House resolution urges Congress to extend E-2C


The House of Representatives on Tuesday passed a resolution that “supports the move to respectfully request a five-year extension of the transitional period of the CNMI-Only Investor (E-2C) visa program beyond Dec. 31, 2014, with ample time for transition.”

House Resolution 18-66 is authored by Rep. Anthony Sablan (Ind-Saipan) but was adopted by the committee of the whole during last week’s House session.

According to HR 18-66, an “additional transition period of five years is absolutely necessary to prevent a collapse of the CNMI economy,” quoting the Saipan Chamber of Commerce.

It also said the extension of the E-2C visa would come in handy as the Commonwealth’s tourism arrivals have increased and hotel occupancy rates reached 91 percent as of January 2013, the highest since 1997.

“The government and private sector considers that losing foreign, long-term investors will hamper the rise of our tourism-based economy in a major way; and a grant of a five-year extension would not subvert the goal of U.S. Public Law 110-229,” added the resolution.

U.S. PL 110-229 is the Consolidated Natural Resources Act that gave a five-year transition period not only for long-term foreign investors in the CNMI but long-term nonresident workers as well via the CNMI workers program or CW program.

Sablan said extending the E-2C program is of the utmost importance because the CNMI currently has more than 260 such investors, which are the backbone of the islands’ economy.

“I don’t think anybody would deny that failure to extend that E-2C investor visa would have an economic impact on our economy. I always believed that the backbone of our economy is the small- and medium-sized businesses. These are the people who put money in their operations and hire. They do their part in paying taxes and they have a positive impact on the economy. They were told that by the end of the year they could no longer remain here. I don’t want to imagine the consequences.”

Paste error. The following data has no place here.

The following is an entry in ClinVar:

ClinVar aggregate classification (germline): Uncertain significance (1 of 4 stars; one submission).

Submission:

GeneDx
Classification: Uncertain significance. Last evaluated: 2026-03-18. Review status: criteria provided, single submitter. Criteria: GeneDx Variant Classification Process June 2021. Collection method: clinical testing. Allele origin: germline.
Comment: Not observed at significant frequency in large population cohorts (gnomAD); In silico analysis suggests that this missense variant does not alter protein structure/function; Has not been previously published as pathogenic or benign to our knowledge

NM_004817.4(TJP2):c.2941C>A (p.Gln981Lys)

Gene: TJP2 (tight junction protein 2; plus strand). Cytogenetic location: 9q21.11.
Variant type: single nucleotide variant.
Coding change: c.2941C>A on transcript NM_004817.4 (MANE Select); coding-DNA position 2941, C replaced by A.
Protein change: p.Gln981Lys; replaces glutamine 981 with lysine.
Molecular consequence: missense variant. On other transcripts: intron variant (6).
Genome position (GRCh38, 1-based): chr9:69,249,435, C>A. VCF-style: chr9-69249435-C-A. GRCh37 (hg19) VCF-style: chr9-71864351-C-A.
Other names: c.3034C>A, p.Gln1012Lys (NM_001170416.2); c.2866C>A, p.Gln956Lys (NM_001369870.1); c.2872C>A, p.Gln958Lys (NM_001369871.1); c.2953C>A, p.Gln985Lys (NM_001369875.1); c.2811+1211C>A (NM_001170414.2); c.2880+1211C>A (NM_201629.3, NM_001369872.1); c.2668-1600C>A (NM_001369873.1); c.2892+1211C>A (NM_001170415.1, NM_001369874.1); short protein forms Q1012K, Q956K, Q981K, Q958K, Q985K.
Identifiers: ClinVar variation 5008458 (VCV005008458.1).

The former Division of Immigration director said it would only be right for Congress to extend the E-2C program like what the Department of Homeland Security did in extending the CW program.

“Basically we have a situation where we have uncertainty with regards to people doing business. The U.S. government already did the right action by extending the CW transition period. I think we need to do the same for those operating businesses here. I can’t imagine the economic impact. Roughly we’re looking at around 200-some. The intent here is to address and take care of a visa status situation here so they could stay here and operate a business legally.”

Sablan said copies of HR 18-66 would be given to U.S. Department of Labor Secretary Thomas E. Perez, U.S. Department of Homeland Security Secretary Jeh Johnson, U.S. Department of Defense Secretary Chuck Hagel, U.S. Department of the Interior Secretary Sally Jewell, Gov. Eloy S. Inos, Senate President Ralph DLG. Torres (R-Saipan), and Delegate Gregorio Kilili C. Sablan (Ind-MP).

“What we’re going to do is make a personal request to the Speaker [Joseph P. Deleon Guerrero] to prepare certified copies of the resolution so we can make them available directly to the office of Kilili and the other individuals on the list, including Congress. We want this out by tomorrow because we really don’t have much time,” he said.

Sablan is happy that all his colleagues in the House adopted the resolution.

“I’m glad that the members want to introduce that as a committee of the whole so it has the backing of everybody in trying to convey the urgency of the matter. We’re barely a month away from the end of the year so I think it’s important that we take this step and other steps to take this particular issue to the attention of the federal authorities.”

Mark Rabago | Associate Editor
Mark Rabago is the Associate Editor of Saipan Tribune. Contact him at

Related Posts

Disclaimer: Comments are moderated. They will not appear immediately or even on the same day. Comments should be related to the topic. Off-topic comments would be deleted. Profanities are not allowed. Comments that are potentially libelous, inflammatory, or slanderous would be deleted.